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Ballot Access Green Campaigns Political Organizing

Running a Ballot Access Campaign



I laughed out loud when a Bernie or Buster called me to ask how to get THE petition to put Jill Stein and the Green Party on the ballot. Like so many people, this caller had no idea that there are 51 different procedures to put a Presidential candidate on the ballot in 51 states.

As of this writing, August 2, we are on the ballot in 23 states, have filed to be on the ballot in another 11, and are actively petitioning in 13. We are almost certainly not going to be on in 4- NC, OK, IN, and SD.

Each state has different requirements to put a minor party or independent Presidential candidate on the ballot, and each state has a different level of organization and activism in its Green Party. This has made the 2016 Ballot Access drive a combination of a scavenger hunt and an obstacle course.

The first step is naturally to find teams of people willing to commit to get the Green Party Presidential and Vice Presidential candidates on the ballot in their states. Not surprisingly, where strong state Green Parties exist, we already have ballot access. In the other states, it was like chasing ghosts and shadows of Greens. Eventually, though, we did find people committed to leading the charge in just about every state.

The next step is to get the proper petition form. Some states require the Presidential Electors be listed on the petition. Some states require the Presidential and Vice Presidential candidates to sign the top of the petition before it is circulated. Logistically difficult, to say the least, especially since we don’t choose the VP until the August Convention.

Then comes the question of who can circulate the petitions. In some states you have to be a resident. In other states you cannot circulate petitions for more than one candidate for the same office. In some states, you cannot be paid by the signature- and in a bizarre twist, in Nebraska, your petition has to have a disclaimer, printed in red, that you are either a paid petitioner or a volunteer petitioner.

Starting to get complicated? It gets worse. Who can sign the petition? Again, different in every state. Some places you can not sign if you voted in a major party primary. Others, if you signed for another Presidential candidate. You have to be a registered voter to sign (everywhere but North Dakota). In Wyoming, if you did not vote in the 2014 General Election, you are removed from the voter rolls.

Lastly, each state has different review and approval processes. Both Nevada and Georgia actually compare the signatures to scans of the original voter registration forms. Never mind the sig may be ten or twenty years old, or that the person may have signed the petition in a shopping center parking lot in the 100 degree heat.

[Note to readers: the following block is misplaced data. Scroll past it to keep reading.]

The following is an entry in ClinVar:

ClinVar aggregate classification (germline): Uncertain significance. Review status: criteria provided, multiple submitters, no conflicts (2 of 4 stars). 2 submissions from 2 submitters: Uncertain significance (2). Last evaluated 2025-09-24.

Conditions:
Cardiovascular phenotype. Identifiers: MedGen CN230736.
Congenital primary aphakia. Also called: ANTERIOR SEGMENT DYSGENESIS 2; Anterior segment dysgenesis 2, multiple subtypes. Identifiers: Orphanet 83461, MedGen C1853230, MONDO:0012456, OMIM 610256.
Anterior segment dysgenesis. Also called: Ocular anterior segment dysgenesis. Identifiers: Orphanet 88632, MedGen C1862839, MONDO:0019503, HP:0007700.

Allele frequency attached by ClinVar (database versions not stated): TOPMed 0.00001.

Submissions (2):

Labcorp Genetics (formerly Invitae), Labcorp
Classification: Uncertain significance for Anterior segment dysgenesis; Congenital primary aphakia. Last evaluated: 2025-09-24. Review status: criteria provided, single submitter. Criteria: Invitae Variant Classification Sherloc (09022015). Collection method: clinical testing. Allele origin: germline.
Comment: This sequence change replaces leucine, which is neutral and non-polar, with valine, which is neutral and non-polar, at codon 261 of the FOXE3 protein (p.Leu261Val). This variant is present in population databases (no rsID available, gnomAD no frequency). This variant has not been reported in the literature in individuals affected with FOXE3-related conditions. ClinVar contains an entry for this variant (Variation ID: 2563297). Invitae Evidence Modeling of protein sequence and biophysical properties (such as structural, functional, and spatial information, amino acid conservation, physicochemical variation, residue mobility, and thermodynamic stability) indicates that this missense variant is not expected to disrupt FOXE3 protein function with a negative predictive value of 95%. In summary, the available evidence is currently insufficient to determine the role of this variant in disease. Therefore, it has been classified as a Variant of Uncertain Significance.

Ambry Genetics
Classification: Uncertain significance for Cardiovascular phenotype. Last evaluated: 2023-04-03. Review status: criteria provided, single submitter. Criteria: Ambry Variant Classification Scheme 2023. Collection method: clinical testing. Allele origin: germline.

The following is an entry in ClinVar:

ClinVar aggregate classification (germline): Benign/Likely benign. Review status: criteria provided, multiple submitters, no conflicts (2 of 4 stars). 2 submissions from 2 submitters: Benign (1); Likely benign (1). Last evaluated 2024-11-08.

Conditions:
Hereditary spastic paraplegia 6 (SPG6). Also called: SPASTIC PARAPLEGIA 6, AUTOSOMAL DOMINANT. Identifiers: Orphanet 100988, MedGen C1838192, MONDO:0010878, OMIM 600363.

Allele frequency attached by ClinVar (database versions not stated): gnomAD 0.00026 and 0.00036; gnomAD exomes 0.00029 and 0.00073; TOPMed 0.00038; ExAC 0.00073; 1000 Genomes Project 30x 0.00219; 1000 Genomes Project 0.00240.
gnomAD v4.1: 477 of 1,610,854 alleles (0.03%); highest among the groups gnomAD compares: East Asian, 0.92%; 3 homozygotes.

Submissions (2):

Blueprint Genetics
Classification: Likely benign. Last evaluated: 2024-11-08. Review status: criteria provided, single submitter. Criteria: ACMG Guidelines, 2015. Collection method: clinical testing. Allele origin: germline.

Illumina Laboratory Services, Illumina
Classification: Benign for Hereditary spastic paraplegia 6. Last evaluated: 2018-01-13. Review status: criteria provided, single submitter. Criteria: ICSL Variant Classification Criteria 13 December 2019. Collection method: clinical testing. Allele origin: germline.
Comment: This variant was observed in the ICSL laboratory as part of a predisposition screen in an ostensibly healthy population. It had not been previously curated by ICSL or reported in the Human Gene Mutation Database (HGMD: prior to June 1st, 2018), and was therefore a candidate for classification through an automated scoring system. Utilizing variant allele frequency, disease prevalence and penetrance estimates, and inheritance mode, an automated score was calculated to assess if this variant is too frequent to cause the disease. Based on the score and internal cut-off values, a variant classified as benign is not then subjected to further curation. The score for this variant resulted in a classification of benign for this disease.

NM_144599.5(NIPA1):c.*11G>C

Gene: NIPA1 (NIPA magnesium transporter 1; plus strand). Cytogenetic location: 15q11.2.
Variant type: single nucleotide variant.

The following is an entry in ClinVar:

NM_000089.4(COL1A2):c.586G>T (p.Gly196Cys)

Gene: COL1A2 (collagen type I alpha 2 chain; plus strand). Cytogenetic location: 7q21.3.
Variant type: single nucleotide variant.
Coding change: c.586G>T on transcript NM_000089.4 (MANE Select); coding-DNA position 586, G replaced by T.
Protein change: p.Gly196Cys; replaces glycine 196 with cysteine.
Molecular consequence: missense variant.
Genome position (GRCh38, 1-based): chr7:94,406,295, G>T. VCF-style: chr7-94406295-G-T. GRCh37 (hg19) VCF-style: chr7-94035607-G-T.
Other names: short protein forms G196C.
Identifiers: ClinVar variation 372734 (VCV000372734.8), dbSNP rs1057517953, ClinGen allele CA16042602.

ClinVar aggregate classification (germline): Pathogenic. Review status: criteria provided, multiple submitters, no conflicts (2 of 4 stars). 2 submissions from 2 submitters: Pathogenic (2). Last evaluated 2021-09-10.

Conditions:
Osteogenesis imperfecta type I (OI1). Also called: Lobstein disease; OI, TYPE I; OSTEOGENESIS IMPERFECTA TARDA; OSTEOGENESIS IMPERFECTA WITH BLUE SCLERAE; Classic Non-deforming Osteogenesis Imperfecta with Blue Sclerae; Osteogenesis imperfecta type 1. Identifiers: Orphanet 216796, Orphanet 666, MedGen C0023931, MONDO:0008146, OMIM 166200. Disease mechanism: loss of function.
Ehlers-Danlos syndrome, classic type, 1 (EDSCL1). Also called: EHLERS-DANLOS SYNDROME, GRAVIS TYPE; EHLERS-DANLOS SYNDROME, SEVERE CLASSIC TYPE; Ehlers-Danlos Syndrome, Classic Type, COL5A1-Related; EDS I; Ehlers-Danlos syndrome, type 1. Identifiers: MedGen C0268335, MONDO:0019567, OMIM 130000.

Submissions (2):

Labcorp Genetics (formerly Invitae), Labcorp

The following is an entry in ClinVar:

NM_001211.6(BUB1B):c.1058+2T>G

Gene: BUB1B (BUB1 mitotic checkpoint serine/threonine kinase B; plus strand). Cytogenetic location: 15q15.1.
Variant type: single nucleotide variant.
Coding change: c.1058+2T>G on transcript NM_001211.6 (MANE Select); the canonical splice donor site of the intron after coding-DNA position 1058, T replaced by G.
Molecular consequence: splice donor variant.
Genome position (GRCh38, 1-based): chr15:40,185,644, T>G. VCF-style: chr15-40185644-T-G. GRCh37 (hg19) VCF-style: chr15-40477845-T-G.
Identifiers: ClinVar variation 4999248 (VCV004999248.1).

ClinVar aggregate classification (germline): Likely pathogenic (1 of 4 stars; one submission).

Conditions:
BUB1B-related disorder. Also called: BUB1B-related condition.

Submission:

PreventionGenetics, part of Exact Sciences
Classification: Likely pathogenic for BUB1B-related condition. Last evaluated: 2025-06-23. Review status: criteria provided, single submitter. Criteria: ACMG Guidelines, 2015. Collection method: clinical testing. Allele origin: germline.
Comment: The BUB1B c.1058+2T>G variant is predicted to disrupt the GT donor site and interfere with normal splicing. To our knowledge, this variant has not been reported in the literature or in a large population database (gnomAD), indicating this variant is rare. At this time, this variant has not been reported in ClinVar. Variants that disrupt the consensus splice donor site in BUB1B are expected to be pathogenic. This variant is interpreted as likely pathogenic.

All this gory detail to say: state ballot laws are written to prevent so called third party and independent candidates from getting on the ballot. You never see the Democrats or Republicans worrying how many state ballots they will be on.

In just about every other democracy, voters always have four or five or more parties to choose from on their ballots. They are not told year after year and election after election that there are only two choices. And as a result, they have much higher rates of voter participation.

We are all focused on getting on the ballot right now for the 2016 election, and we have been enduring these grotesque carnival rides every election since 1996. Twenty years of weaving through houses of mirrors put up by unethical state legislatures and election administrators. The way forward is to challenge these laws- in the courts and in state houses.

In the last few years, GA, PA, and OK have lowered their signature thresholds. NV, NM, and other states have been told their deadlines are unconstitutionally early. Bans on out of state petitioners have been thrown out. CO has made it a law that any party with 1000 or more registered members is entitled to ballot access.

We also need to fight for universal voter registration. Laws like the one in Wyoming that disenfranchise people, and other hurdles like requiring voter ID need to be dismantled- and every eligible voter needs to be made a registered voter- Motor Voter on steroids!

We all know that the US has one of the worst rates of voter participation of any democracy. Many if not most of these non-voters would be Green voters, if given the opportunity and the ability.

I urge every one of you to work for a better democracy by making your state ease ballot access restrictions. To paraphrase a line from freepress.net: if Green Ballot Access is not your number one issue, it needs to be your number two issue.

Rick Lass is national ballot access coordinator for Jill Stein for President. He has been a Green Party officer and candidate in New Mexico.

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